Yet even as many Republicans profess discomfort with Trump’s display, here’s what else is happening: Trump is effectively trying to end asylum-seeking at the Southern border, and Politico now reports that the administration is seriously mulling an effort to slash refugee admissions to near-zero.
Generally speaking, Republicans are unlikely to be troubled by these radical, extreme changes.
These things are not necessarily contradictory. It’s theoretically possible to support dramatic asylum and refugee cuts for reasons not rooted in the white nationalism driving Trump’s attacks on Rep. Ilhan Omar (D-Minn.), a refugee, and the other lawmakers, all U.S.-born racial, ethnic or religious minorities.
But it’s now inarguable that Trump’s overall immigration agenda is shaped around the broader goal of preventing as many people as possible from getting asylum and refugee status here, even if they qualify for it on the merits.
Given the totality of what we’ve seen, it’s also inarguable that underlying that is the goal of dramatically reducing the number of immigrants admitted to this country. And as Trump’s own rhetoric has repeatedly confirmed, this is inescapably about reducing the number of nonwhite immigrants here.
You can locate a zone of plausible deniability, in which one can claim support for such policies on pragmatic, economic or “cultural” grounds, and not out of any desire to make the United States whiter. It’s precisely this zone that Republicans now seek to inhabit.
That’s why the GOP panic about the “send her back” chant is significant. It shines a floodlight into this zone and reveals why it’s so hard to credibly inhabit it.
Why “send her back” is a breaking point
What is it about “send her back” that suddenly crossed a line? Consider the timeline:
- Trump tweets that the lawmakers should “go back” to their countries, characterizing them as corrupt hellholes (echoing his “s----hole countries” comment), even though three were born here. That elicits only a bit of discomfort from Republicans.
- Trump then says, “if you hate our country, if you’re not happy here, you can leave.” Trump repeats this: "YOU CAN LEAVE!” Republicans defend this framing, piously pretending it has no racial dimension, even though it was directed at only minority lawmakers.
- Trump presides over the “send her back” chant. After criticism erupts, including among some Republicans, Trump pretends to “disagree” with it.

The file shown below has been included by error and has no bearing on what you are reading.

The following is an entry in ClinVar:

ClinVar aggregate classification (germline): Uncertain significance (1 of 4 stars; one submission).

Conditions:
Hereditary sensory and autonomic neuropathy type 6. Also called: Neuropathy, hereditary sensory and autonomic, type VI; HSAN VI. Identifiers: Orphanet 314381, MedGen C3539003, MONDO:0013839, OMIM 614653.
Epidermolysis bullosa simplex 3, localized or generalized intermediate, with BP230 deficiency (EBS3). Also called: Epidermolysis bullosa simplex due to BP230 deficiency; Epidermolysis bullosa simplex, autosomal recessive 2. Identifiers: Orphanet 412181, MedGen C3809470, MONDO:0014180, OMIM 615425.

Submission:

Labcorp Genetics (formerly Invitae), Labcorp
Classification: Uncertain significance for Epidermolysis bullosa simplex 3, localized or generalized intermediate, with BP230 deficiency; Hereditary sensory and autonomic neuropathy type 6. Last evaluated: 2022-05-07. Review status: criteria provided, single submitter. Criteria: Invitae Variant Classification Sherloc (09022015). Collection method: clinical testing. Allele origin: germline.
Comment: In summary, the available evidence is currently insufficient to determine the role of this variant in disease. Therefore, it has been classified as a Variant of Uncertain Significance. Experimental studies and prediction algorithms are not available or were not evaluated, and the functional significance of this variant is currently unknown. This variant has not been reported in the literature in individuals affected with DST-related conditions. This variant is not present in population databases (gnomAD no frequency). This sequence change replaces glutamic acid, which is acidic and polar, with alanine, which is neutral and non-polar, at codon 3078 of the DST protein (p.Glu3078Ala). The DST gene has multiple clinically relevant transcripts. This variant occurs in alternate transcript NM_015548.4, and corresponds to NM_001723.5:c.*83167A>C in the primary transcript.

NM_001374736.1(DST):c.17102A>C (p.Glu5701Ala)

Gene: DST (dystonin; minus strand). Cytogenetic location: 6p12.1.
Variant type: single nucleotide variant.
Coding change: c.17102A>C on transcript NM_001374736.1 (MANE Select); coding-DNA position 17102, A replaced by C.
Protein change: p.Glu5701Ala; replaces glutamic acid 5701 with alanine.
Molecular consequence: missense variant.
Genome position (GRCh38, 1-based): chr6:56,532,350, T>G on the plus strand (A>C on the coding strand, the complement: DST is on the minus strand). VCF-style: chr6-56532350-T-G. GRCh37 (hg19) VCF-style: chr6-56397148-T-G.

Why did the last open the floodgates? The Times tells us Republicans fear telling lawmakers to get out will “backfire” because it appears “personal.” Yet Trump had repeatedly said to “go back” and “leave.”
What changed? Well, the Times also reports that Trump advisers privately warned against letting these sentiments get out of control at his rally.
So I submit to you that the key difference is twofold: Trump’s naked hatred and cruelty was captured on live television, and along with it, so was the seething anger of the hard-core Trump base.
The whole nation saw in dramatic fashion that Trump voters understood his meaning perfectly well, and watched them not just agree with it but also amplify it with as ugly and hate-curdled a chant as one could imagine.
The search for a ‘benign’ Trumpian nationalism
Right now, as Trump tries to end asylum-seeking at the border and considers slashing refugee admissions to nearly zero, imagery of migrant children and families enduring horrifyingly inhumane conditions is saturating the airwaves.
The more that the suburban, educated whites who abandoned the GOP in 2018 grow convinced that this agenda is an outgrowth of racial animus and white nationalism, the worse it is politically for Republicans.
And so, officials have explained all this in benign terms: Trump wants to close “loopholes” that allow asylum seekers who don’t actually merit it to game the system; if Democrats would agree, fewer would come and border overcrowding would ease.
But in fact, Trump has taken all kinds of additional steps to make it harder for people to apply and qualify for asylum even if they do merit it. He’s now trying to shut asylum-seeking down. He has already slashed refugee flows dramatically and wants to cut them more. He tried (and failed) to cut legal immigration in half.
The horrific border conditions are driven partly by legitimate logistical difficulties, but much of what we’ve seen (mass arrests, family separations) is also driven by the idea that inflicting maximum cruelty and fear will lead fewer to try for asylum — again, even among those who merit it.
What’s driving this agenda? We know the answer. Trump campaigned on the idea that Muslims should be banned and that Mexican immigrants are rapists who must be walled out or criminals who must be removed en masse, which he reprised in his demagoguery toward Central American migrants in 2018.
A conference of Trump-friendly intellectuals just descended on Washington to develop a conservative nationalism distinct from the racial version. But as many have documented (see Ishaan Tharoor, Adam Serwer, Gabe Schoenfeld and Emma Green), it’s hard to locate the line between such a “benign” nationalism, rooted in “merely” cultural opposition to immigration and dissatisfaction with “cosmopolitanism,” and the more malignant, demagogic variety that fundamentally rejects ideals of civic patriotism in favor of a racialized vision of the nation.
This is neatly embodied in the real world in the Republican search for that zone of plausible deniability on Trump’s actual policies.
It becomes a lot harder to inhabit that zone when Trump goes on national television and, seething with cruelty and hate, signals that a prominent representative of the immigrant and refugee community, a naturalized citizen and duly elected member of Congress, is not a member in good standing of the American nation, and his voters are right there with him on all of it.